Like Father, Like Daughter

27 03 2012

Catch them while they are young! Happy older kombi fanatic with happy young VW fan. Photo taken some two months ago in Wellington, New Zealand. Greetings to Nicole – your lovely baby shoes in action!





Travelling with a baby in a campervan

17 03 2012

We are back in Berlin, after three months of travelling in Australia and New Zealand. All made possible by the generous German parental leave laws and our gorgeous baby daughter who was three months old when we started and has now just turned 6 months. To make the trip a bit easier for her, we had split the flights from Germany to Australia with a two-day stopover in Singapore on both ways. In total we travelled about 41.000 km: 500 km by rental car and train from Berlin to Frankfurt, with a stopover in Marburg to drop off our doggy and say good bye to the grand parents. Then 10.250 km in an Airbus A380-800 to Singapore, a further 6.000 km in a Boing 777-300 to Melbourne, later 2.600 km from Melbourne to Auckland, 2.400 km in a campervan in New Zealand, 2.400 km from Christchurch back to Melbourne and 16.750 km for the return trip from Melbourne via Singapore, Frankfurt and Marburg to Berlin. 41.000 km is about the distance once around the world, so New Zealand really seems to be at the other end of the world from a German point of view (also 12 hours time difference).
Now here are a few afterthoughts about our campervan trip through New Zealand: Our rental van, a 1975 Devon camper conversion from Classic Campers, came with the standard 1600 cc boxer engine, upgraded with an electronic ignition kit. The average fuel consumption over 2400 km was 12.7 L/100km (18.5 mpg), and we needed to refill only about 0.75L of oil (20W-50). I guess these are pretty good values for such an old engine. Below is a snapshot of the little motor. Based on the VW engine letter code AE, VW built this engine into kombis only in 1971. So it seems the original motor of our 1975 bus was at some point replaced by this AE motor. Below is also a snapshot of the beautifully minimalistic dashboard of this right hand drive T2b bus.

Our campervan and our route through the North and South Island of New Zealand.

The air-cooled 1600 cc flat four boxer engine of our van (AE motor).

Minimalistic dashboard of a 1975 VW campervan.

Travelling with a baby turned out to be more challenging than we had expected. My wife and I have been travelling in a similar VW bus for eleven years, but putting a baby in the equation made everything a bit more difficult. Admittedly, this is certainly also true for our life at home in Berlin, now with a baby. In the bus it took us some days to develop our daily routines around the little one. The driving itself was good when we timed our start with the end of her first playing phase and the beginning of her first nap. The baby capsule we got from Classic Campers was attached to the back bench via a base fixed with a 2-point-safety belt and worked well. Travelling with the baby just meant later starts in the morning, more breaks along the way for playing and feeding, and occasionally one of us travelling in the back to entertain her during longer drives. Obviously there is no separate bed room where we could put her asleep in the evening. We solved this after a few days by placing her bed onto the central kitchen block and securing it with elastic straps to the ceiling. We then built a tent-like structure around it, either from two large towels or an extra blanket, which provided her with some darkness while we had the rest of the evening for ourselves.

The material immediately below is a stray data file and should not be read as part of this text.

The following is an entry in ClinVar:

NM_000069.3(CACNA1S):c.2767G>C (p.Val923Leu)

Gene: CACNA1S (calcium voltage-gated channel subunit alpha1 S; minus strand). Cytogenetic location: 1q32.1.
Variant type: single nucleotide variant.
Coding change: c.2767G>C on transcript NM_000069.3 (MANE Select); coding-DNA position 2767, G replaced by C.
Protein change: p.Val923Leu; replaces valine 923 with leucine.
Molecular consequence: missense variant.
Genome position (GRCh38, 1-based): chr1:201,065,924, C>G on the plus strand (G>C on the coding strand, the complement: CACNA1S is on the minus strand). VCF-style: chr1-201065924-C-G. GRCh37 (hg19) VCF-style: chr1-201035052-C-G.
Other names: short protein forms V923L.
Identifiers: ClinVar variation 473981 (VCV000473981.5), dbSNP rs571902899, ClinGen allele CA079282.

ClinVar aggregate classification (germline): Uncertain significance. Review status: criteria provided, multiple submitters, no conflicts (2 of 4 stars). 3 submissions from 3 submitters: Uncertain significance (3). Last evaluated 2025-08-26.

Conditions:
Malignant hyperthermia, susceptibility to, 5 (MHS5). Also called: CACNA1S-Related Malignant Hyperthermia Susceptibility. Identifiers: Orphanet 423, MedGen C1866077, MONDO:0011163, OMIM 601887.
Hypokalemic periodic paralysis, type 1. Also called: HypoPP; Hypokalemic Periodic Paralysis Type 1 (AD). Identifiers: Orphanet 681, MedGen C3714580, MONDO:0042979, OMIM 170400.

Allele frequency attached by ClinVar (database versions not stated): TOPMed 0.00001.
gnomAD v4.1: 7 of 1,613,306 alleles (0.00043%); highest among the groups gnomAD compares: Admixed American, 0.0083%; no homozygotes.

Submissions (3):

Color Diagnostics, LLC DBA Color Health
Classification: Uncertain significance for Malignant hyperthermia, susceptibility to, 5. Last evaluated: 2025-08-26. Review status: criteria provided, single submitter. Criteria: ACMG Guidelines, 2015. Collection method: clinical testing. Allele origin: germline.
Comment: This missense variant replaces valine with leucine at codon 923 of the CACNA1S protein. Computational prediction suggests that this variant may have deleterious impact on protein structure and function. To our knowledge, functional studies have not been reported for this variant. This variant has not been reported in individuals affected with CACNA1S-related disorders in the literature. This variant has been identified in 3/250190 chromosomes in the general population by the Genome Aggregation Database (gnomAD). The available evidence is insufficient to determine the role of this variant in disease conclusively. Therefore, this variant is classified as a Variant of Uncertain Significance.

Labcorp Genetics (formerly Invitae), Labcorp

Baby bed on kitchen block, fixed to the roof.

Baby bed wrapped up in mosquito netting and with towels arranged around it to keep the light out in the evening.

In retrospect, a wider bed would have been nice because the mornings usually started with the little one waking up early and having some play time with us in bed. In this particular campervan conversion, the bed was narrowed by the sink unit. The next project with Taiga Lily, our bus in Berlin, will be to fit in a similar rock-and-roll bench/bed combination and I will make sure it will span the complete width of the bus. Now it is time to get back to everyday life in Berlin – with getting back to work next Monday (though only part time till our daughter will be one, in September), and with getting back to our bus, Taiga Lily, and the next steps towards making her a functional camping vehicle.